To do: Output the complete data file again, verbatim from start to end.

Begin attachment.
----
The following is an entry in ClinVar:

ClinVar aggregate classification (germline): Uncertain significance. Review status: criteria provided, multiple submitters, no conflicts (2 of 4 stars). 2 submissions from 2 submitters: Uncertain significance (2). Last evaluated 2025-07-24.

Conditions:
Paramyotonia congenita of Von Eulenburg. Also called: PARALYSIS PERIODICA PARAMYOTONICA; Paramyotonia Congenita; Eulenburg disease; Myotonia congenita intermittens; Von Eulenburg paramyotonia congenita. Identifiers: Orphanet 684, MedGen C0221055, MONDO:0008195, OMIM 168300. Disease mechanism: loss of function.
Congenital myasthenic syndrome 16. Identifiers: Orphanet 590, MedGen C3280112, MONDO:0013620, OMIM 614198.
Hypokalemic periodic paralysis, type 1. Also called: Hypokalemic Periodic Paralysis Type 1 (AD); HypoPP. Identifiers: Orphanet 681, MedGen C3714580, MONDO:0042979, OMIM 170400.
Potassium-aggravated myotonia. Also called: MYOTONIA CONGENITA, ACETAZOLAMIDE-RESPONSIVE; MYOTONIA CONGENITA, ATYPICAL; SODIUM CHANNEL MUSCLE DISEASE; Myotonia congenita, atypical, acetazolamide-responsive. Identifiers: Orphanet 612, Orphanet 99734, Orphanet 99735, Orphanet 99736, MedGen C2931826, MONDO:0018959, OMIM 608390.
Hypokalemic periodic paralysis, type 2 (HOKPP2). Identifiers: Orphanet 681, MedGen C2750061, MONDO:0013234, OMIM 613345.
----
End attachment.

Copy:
The following is an entry in ClinVar:

ClinVar aggregate classification (germline): Uncertain significance. Review status: criteria provided, multiple submitters, no conflicts (2 of 4 stars). 2 submissions from 2 submitters: Uncertain significance (2). Last evaluated 2025-07-24.

Conditions:
Paramyotonia congenita of Von Eulenburg. Also called: PARALYSIS PERIODICA PARAMYOTONICA; Paramyotonia Congenita; Eulenburg disease; Myotonia congenita intermittens; Von Eulenburg paramyotonia congenita. Identifiers: Orphanet 684, MedGen C0221055, MONDO:0008195, OMIM 168300. Disease mechanism: loss of function.
Congenital myasthenic syndrome 16. Identifiers: Orphanet 590, MedGen C3280112, MONDO:0013620, OMIM 614198.
Hypokalemic periodic paralysis, type 1. Also called: Hypokalemic Periodic Paralysis Type 1 (AD); HypoPP. Identifiers: Orphanet 681, MedGen C3714580, MONDO:0042979, OMIM 170400.
Potassium-aggravated myotonia. Also called: MYOTONIA CONGENITA, ACETAZOLAMIDE-RESPONSIVE; MYOTONIA CONGENITA, ATYPICAL; SODIUM CHANNEL MUSCLE DISEASE; Myotonia congenita, atypical, acetazolamide-responsive. Identifiers: Orphanet 612, Orphanet 99734, Orphanet 99735, Orphanet 99736, MedGen C2931826, MONDO:0018959, OMIM 608390.
Hypokalemic periodic paralysis, type 2 (HOKPP2). Identifiers: Orphanet 681, MedGen C2750061, MONDO:0013234, OMIM 613345.